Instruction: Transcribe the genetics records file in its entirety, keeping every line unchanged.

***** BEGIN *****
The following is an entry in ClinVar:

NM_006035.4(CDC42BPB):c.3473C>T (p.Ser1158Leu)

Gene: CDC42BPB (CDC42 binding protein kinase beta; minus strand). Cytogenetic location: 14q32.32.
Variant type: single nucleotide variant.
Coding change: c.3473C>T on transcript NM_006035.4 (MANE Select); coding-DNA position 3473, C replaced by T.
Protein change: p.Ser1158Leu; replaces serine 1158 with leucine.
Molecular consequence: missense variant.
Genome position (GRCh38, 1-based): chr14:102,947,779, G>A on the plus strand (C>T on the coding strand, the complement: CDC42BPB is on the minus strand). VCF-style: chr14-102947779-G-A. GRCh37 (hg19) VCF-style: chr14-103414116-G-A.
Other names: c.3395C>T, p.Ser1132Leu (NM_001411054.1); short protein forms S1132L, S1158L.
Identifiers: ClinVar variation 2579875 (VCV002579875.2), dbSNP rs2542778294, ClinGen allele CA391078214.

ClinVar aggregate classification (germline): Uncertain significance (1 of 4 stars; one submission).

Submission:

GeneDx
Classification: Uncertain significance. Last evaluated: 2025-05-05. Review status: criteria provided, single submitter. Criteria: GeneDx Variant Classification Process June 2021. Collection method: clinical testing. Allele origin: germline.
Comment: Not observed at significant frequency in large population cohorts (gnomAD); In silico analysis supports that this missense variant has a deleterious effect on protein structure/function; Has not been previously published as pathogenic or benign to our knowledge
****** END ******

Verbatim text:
The following is an entry in ClinVar:

NM_006035.4(CDC42BPB):c.3473C>T (p.Ser1158Leu)

Gene: CDC42BPB (CDC42 binding protein kinase beta; minus strand). Cytogenetic location: 14q32.32.
Variant type: single nucleotide variant.
Coding change: c.3473C>T on transcript NM_006035.4 (MANE Select); coding-DNA position 3473, C replaced by T.
Protein change: p.Ser1158Leu; replaces serine 1158 with leucine.
Molecular consequence: missense variant.
Genome position (GRCh38, 1-based): chr14:102,947,779, G>A on the plus strand (C>T on the coding strand, the complement: CDC42BPB is on the minus strand). VCF-style: chr14-102947779-G-A. GRCh37 (hg19) VCF-style: chr14-103414116-G-A.
Other names: c.3395C>T, p.Ser1132Leu (NM_001411054.1); short protein forms S1132L, S1158L.
Identifiers: ClinVar variation 2579875 (VCV002579875.2), dbSNP rs2542778294, ClinGen allele CA391078214.

ClinVar aggregate classification (germline): Uncertain significance (1 of 4 stars; one submission).

Submission:

GeneDx
Classification: Uncertain significance. Last evaluated: 2025-05-05. Review status: criteria provided, single submitter. Criteria: GeneDx Variant Classification Process June 2021. Collection method: clinical testing. Allele origin: germline.
Comment: Not observed at significant frequency in large population cohorts (gnomAD); In silico analysis supports that this missense variant has a deleterious effect on protein structure/function; Has not been previously published as pathogenic or benign to our knowledge